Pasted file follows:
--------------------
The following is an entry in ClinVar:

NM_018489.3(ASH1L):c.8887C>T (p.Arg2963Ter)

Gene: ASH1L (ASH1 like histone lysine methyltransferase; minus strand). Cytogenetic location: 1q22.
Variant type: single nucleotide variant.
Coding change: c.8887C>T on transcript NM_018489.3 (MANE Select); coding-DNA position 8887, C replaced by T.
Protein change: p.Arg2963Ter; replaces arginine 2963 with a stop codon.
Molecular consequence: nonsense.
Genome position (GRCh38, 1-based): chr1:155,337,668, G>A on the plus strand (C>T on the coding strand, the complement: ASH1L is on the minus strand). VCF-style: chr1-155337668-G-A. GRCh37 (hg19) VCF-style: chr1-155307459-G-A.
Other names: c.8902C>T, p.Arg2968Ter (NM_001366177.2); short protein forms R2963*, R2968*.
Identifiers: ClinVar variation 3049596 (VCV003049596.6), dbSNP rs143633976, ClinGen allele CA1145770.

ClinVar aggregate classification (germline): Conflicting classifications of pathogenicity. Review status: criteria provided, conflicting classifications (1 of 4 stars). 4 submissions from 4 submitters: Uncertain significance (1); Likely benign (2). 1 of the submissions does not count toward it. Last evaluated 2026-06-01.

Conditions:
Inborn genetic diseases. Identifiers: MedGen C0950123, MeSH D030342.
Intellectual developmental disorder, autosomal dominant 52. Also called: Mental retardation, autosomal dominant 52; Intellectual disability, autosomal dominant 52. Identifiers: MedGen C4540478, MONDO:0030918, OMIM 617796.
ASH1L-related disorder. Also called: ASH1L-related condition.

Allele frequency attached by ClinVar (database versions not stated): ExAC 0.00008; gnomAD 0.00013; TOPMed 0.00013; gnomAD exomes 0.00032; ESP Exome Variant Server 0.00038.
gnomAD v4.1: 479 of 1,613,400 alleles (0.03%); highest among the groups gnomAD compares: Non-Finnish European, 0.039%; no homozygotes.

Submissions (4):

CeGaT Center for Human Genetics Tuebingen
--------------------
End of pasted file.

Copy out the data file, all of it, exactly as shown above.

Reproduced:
The following is an entry in ClinVar:

NM_018489.3(ASH1L):c.8887C>T (p.Arg2963Ter)

Gene: ASH1L (ASH1 like histone lysine methyltransferase; minus strand). Cytogenetic location: 1q22.
Variant type: single nucleotide variant.
Coding change: c.8887C>T on transcript NM_018489.3 (MANE Select); coding-DNA position 8887, C replaced by T.
Protein change: p.Arg2963Ter; replaces arginine 2963 with a stop codon.
Molecular consequence: nonsense.
Genome position (GRCh38, 1-based): chr1:155,337,668, G>A on the plus strand (C>T on the coding strand, the complement: ASH1L is on the minus strand). VCF-style: chr1-155337668-G-A. GRCh37 (hg19) VCF-style: chr1-155307459-G-A.
Other names: c.8902C>T, p.Arg2968Ter (NM_001366177.2); short protein forms R2963*, R2968*.
Identifiers: ClinVar variation 3049596 (VCV003049596.6), dbSNP rs143633976, ClinGen allele CA1145770.

ClinVar aggregate classification (germline): Conflicting classifications of pathogenicity. Review status: criteria provided, conflicting classifications (1 of 4 stars). 4 submissions from 4 submitters: Uncertain significance (1); Likely benign (2). 1 of the submissions does not count toward it. Last evaluated 2026-06-01.

Conditions:
Inborn genetic diseases. Identifiers: MedGen C0950123, MeSH D030342.
Intellectual developmental disorder, autosomal dominant 52. Also called: Mental retardation, autosomal dominant 52; Intellectual disability, autosomal dominant 52. Identifiers: MedGen C4540478, MONDO:0030918, OMIM 617796.
ASH1L-related disorder. Also called: ASH1L-related condition.

Allele frequency attached by ClinVar (database versions not stated): ExAC 0.00008; gnomAD 0.00013; TOPMed 0.00013; gnomAD exomes 0.00032; ESP Exome Variant Server 0.00038.
gnomAD v4.1: 479 of 1,613,400 alleles (0.03%); highest among the groups gnomAD compares: Non-Finnish European, 0.039%; no homozygotes.

Submissions (4):

CeGaT Center for Human Genetics Tuebingen